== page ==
How Slant News hopes to change online journalism

The media business is in trouble, and that’s a fact. The American Society of News Editors released the dour news that in traditional newsrooms, “job losses accelerated in 2014, falling by more than 10 percent in a single year.” The forecast is just as bad for 2015, with “additional losses clearly taking place so far.”

Out of crisis comes opportunity, though, and Amanda Gutterman is just the person to seize it. She and her team at Slant News are coming at the world of media with new ideas about the editorial process and the payment process.

There are several things that make Slant unique in the world of media, but what Gutterman wants to talk about up front is the money. Slant works on a per-click model, meaning that after an initial payment, writers get paid bonuses.

Gutterman explains the publishing world is split into feast and famine, at least as far as writers are concerned. On the one hand, you have websites willing to throw anything and everything online, depression the value of content. On the other hand, you have older, traditional outlets that are more curated but can be very difficult for younger writers to break into.

Slant, says Gutterman, is going after these writers.

How Slant News Hopes to Change Online Journalism

“We have a beautiful, professionally edited platform that’s open to young diverse voices that can actually get paid for their work and have an editor who is able to optimize their content to perform online,” she says.

Gutterman deeply believes in her generation’s ability to turn a profit—she tells potential writers to investigate “the topics they talk about with their friends.” She finds that a simple prompt elicits stories that mainstream publications are slow to pick up on, such as sexual assault on college campuses and what comes next in the fight for LGBT rights.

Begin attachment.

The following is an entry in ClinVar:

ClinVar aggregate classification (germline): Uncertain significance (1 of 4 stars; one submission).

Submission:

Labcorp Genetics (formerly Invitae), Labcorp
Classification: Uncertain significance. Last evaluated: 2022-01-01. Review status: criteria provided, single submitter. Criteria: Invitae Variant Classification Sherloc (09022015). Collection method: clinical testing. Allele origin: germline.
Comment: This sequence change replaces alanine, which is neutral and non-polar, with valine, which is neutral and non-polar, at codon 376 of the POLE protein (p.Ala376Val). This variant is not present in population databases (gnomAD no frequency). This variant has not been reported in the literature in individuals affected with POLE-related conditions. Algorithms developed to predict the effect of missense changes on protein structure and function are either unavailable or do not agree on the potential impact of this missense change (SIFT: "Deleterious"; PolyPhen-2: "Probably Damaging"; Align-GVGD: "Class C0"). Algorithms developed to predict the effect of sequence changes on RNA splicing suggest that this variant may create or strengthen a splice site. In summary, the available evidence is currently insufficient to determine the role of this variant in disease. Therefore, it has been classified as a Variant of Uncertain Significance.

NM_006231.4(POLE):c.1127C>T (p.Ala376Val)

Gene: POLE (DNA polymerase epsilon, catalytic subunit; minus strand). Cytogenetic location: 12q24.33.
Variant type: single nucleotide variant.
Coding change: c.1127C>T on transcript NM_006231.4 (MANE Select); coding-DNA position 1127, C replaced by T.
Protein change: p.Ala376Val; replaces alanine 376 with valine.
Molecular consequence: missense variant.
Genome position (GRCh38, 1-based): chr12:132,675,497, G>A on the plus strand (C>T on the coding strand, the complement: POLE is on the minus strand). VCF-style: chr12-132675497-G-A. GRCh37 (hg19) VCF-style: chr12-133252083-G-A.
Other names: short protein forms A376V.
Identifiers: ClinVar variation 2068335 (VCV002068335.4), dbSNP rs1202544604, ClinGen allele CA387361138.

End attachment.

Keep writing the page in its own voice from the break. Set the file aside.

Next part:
The WeWork Gramercy member comes to Slant with a strong pedigree. She’s put in time at The New Yorker, as well as working directly with Arianna Huffington at The Huffington Post. There she found a model for leadership that she follows today.

Accompanying Huffington on her tour for her latest book, Thrive (Gutterman is a big book person, citing Thrive and The Lean Startup as keys to her managerial success), Gutterman got to see how Huffington managed her most in-demand quality: time. What impressed her most was how Huffington made sure there was time for self-care.

How Slant News Hopes to Change Online Journalism Amanda Gutterman

How does Gutterman compensate? She has an exhaustive list, which she deems “secret sauce,” including, but by no means limited to, sleeping at least seven hours, eating healthy, exercising, psychotherapy, and avoiding what she calls “Ass in Seat Syndrome,” where somebody stays in the office just to be seen.

The work that goes into creating a new media organization is immense. But Gutterman is convinced that Slant has the sauce to become a success, and she doesn’t care if it’s a secret or not.

“We’re hoping to change the way that journalism works,” she says. “Not just for people who are at the beginning of entering the journalism world, but for everyone who wants to test their ideas out online.”

Photo credit: Lauren Kallen

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